Two reports published this week in the journal BMJ weren't exactly an April Fool's Day message about vitamin D, but they came close.
For the past few years, vitamin D has been gaining a reputation—not entirely earned—as a wonder vitamin that offers protection against some cancers, bone-weakening osteoporosis, heart attack, Alzheimer's disease, and other chronic conditions. Not so fast, caution the two reports.
In one of the BMJ studies, led by Evropi Theodoratou, a research fellow at the University of Edinburgh, researchers evaluated the results of 268 previous studies of vitamin D. Their conclusion: "highly convincing evidence of a clear role of vitamin D does not exist for any outcome, but associations with a selection of outcomes are probable." In other words, there's no solid proof that taking vitamin D helps.
The other BMJ study, led by Rajiv Chowdhury, a cardiovascular epidemiologist at the University of Cambridge, showed that low blood levels of vitamin D are linked to increased risks of dying prematurely from cardiovascular disease, cancer, and other causes. But whether supplementation with vitamin D can help people live longer and healthier requires more study.
One big unknown is whether low vitamin D causes chronic conditions, or whether chronic conditions cause low vitamin D levels. Another area of mystery is what type of vitamin D supplement would be best for health, and how much to take.
Testing for vitamin D
Some doctors routinely check their patients' vitamin D levels. The authors of one of the studies question this practice. They say the evidence so far doesn't show significant differences in health between young and middle-aged people with lower blood levels of vitamin D. The authors acknowledge that it might be different for older people, in whom improving the blood level of vitamin D may be beneficial.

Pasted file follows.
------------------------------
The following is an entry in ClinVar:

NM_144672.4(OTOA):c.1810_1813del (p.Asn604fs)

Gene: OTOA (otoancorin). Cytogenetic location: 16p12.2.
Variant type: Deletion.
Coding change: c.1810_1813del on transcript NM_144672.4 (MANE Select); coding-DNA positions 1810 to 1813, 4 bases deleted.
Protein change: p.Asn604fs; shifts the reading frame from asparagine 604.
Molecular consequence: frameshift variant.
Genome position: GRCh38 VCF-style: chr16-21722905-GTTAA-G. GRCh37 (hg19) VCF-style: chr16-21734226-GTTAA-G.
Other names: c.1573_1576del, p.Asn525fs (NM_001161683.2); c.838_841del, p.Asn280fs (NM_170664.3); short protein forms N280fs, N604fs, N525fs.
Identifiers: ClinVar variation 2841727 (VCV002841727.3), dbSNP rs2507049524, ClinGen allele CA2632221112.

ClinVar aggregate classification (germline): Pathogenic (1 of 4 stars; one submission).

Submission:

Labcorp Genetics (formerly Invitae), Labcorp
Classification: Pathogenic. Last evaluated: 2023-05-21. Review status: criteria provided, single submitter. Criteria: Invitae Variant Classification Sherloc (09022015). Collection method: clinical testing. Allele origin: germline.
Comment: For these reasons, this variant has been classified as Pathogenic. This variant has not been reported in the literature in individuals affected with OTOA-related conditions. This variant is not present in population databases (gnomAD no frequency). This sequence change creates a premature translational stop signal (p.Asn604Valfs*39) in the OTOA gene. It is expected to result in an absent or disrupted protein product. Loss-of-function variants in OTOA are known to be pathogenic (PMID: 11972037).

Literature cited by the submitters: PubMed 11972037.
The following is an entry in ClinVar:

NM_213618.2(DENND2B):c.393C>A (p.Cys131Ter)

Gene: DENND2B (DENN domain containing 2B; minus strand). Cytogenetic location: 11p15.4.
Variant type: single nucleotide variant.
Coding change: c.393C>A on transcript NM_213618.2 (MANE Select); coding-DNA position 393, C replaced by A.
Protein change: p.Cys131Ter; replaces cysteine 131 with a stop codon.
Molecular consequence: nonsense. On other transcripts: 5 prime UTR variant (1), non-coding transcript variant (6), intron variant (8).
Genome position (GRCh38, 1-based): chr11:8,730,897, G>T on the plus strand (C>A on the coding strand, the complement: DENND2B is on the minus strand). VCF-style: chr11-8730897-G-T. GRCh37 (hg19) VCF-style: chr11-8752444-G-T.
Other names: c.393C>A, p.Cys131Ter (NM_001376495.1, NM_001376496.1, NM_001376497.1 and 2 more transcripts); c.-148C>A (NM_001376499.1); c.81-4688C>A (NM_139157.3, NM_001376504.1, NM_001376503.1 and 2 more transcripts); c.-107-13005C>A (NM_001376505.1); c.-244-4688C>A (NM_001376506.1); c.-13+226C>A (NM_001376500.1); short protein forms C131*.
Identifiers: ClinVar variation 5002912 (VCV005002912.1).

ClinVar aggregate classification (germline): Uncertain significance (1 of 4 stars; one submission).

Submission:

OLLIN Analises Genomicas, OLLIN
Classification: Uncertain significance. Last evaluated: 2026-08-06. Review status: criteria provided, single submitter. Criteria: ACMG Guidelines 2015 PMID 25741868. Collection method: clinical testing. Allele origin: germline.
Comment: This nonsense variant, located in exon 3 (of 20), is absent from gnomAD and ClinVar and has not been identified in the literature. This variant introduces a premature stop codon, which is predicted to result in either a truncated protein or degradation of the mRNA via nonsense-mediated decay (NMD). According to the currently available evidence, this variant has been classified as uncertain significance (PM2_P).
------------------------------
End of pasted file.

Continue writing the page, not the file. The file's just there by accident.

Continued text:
If not everyone should be tested for vitamin D, who should have a blood test for it? Like so much else about vitamin D, there's no clear answer. I advise the test for people who have bone-thinning osteopenia or osteoporosis or who are at high risk of developing it, such as
- Caucasian and Asian women just before and any time after menopause, especially if they smoke or are thin
- women and older men with a family history of osteoporosis
- individuals who have had a hip, wrist, spine, or other fracture after age 50
- individuals who take a medicine that thins bones, such as a corticosteroid
Should you take vitamin D?
I plan to keep advising my patients to get the amount of vitamin D recommended by the Institute of Medicine:
- 600 IU of vitamin D a day for everyone ages 1 to 70
- 800 IU of vitamin D a day for those 71 and older
Food is usually the best way to get vitamins. But not vitamin D. Only a few foods—salmon, tuna, sardines, milk, fortified cereals, and some types of mushroom—can give you more than 100 IU per serving.
What about the way humans have gotten vitamin D for millions of years—from the sun? It's a hot-button issue—and a balancing act. Getting 10 to 15 minutes of sunlight on your face, arms, back, or legs without sunscreen a few times a week is enough to generate your body's vitamin D needs for a week. But too much exposure to the sun causes skin cancer.
If you rarely get out in the sun, or just aren't certain you are getting 600 to 800 IU of vitamin D a day, taking a supplement containing 400 to 1,000 IU is safe, inexpensive insurance.